WASHINGTON U.S. wholesale inventories rebounded less than expected in July, suggesting restocking will probably not contribute much to economic growth in the third quarter.
The Commerce Department report on Wednesday was the latest signal of slower growth early in the July-September period and one Wall Street firm trimmed its gross domestic product estimate, while other economists anticipated no contribution from inventories.
Stocks at wholesalers edged up 0.1 percent in July after falling 0.2 percent in June. Economists polled by Reuters had expected wholesale inventories to rise 0.3 percent.
Inventories are a key component of GDP changes. Excluding autos, wholesale stocks nudged up 0.1 percent in July.
This component goes into the calculation of GDP. As a result of the tepid rise, Barclays pared its third-quarter growth estimate by a tenth of a percentage point to 1.6 percent.
Michael Englund, chief economist at Action Economics saw no boost to growth from restocking this quarter.
"For the third quarter, we assume 1.8 percent GDP growth with a flat inventory figure," said Englund.
Data so far such as industrial production, durable goods orders, trade and consumer spending have suggested a loss of momentum in growth early in the third quarter after a fairly brisk 2.5 percent annual pace in the second quarter.
"It's consistent with a drawdown in inventories. Overall what it means is that businesses in general are not adding to inventories," said Yelena Shulyatyeva, an economist at BNP Paribas in New York.
"They would like to be on the cautious side and see what happens with the fiscal issues and other uncertainties building this fall."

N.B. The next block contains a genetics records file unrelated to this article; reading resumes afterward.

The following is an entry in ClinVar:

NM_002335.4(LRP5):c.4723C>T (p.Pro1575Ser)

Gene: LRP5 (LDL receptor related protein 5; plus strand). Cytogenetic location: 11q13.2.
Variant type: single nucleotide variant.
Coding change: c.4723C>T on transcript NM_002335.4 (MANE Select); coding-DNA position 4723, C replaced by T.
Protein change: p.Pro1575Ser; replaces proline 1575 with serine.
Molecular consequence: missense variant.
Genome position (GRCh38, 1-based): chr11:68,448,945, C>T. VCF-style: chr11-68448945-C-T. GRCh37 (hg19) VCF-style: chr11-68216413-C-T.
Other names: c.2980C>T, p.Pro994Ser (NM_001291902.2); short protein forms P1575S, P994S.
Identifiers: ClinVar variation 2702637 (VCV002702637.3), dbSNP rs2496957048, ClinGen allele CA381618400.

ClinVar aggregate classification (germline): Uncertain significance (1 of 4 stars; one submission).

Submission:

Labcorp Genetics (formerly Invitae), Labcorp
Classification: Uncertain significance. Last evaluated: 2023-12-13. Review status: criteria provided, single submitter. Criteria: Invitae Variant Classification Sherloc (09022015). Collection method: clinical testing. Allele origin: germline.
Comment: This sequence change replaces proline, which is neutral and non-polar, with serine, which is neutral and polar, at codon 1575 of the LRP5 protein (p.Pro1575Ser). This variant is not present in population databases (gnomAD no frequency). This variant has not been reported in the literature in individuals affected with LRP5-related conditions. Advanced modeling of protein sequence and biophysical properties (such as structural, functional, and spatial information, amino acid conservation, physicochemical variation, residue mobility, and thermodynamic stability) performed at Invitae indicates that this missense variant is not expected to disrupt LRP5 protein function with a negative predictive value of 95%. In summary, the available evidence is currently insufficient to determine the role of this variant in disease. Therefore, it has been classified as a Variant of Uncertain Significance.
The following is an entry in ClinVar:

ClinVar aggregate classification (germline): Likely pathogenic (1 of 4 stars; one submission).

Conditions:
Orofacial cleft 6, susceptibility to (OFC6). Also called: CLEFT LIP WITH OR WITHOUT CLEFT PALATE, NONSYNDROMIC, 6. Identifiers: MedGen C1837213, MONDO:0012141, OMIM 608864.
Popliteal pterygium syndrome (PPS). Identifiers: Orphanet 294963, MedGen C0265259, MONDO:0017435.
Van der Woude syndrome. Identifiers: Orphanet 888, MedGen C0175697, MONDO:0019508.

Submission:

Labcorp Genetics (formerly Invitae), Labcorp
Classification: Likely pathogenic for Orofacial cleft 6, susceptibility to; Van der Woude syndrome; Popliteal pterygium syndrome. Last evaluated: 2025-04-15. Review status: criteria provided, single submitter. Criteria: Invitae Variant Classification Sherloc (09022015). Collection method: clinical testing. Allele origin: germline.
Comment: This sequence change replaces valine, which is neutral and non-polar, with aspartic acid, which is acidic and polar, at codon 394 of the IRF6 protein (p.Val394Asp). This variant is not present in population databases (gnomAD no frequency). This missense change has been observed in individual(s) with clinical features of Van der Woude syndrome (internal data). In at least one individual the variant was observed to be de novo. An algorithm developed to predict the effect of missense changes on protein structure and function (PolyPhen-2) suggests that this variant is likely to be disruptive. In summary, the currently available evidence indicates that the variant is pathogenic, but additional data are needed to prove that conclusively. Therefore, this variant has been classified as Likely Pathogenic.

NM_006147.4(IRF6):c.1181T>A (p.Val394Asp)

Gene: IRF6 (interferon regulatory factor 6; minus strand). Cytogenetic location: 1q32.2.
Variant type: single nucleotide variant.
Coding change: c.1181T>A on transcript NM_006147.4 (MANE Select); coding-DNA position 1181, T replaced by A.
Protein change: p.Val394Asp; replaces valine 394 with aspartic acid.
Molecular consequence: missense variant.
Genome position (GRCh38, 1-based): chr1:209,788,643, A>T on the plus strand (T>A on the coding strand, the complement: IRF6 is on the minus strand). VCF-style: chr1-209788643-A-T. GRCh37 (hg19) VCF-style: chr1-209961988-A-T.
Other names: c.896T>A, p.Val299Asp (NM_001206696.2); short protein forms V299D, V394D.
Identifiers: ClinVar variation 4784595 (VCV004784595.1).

Retail inventory data for July, which is scheduled for release on Friday, will shed more light on the state of restocking early in the quarter. Inventories added 0.59 percentage point to second-quarter GDP growth.
Economists expect the pace of inventory accumulation to slow a bit in the July-September quarter after consumer spending moderated in the previous quarter.
Wholesale inventories in July were held back by a 1.2 percent drop in professional equipment stocks. That reflected a 3.5 percent tumble in computer equipment inventories.
The decline in professional equipment inventories was the largest since August last year and partially offset gains in automobile, petroleum, furniture, machinery, electrical and apparel stocks.
Sales at wholesalers nudged up 0.1 percent after rising 0.4 percent in June. Economists had expected sales to rise 0.4 percent in July.
Automobile sales tumbled 3.1 percent, the most since October. There were also declines in the sales of drugs, electrical goods, machinery and hardware. Furniture, apparel and petroleum sales increased as did sales of paper and metals.
At July's sales pace it would take 1.17 months to clear shelves. The inventories/sales ratio was unchanged from June.
(Reporting by Lucia Mutikani, additional reporting by Richard Leong in New York; Editing by Andrea Ricci)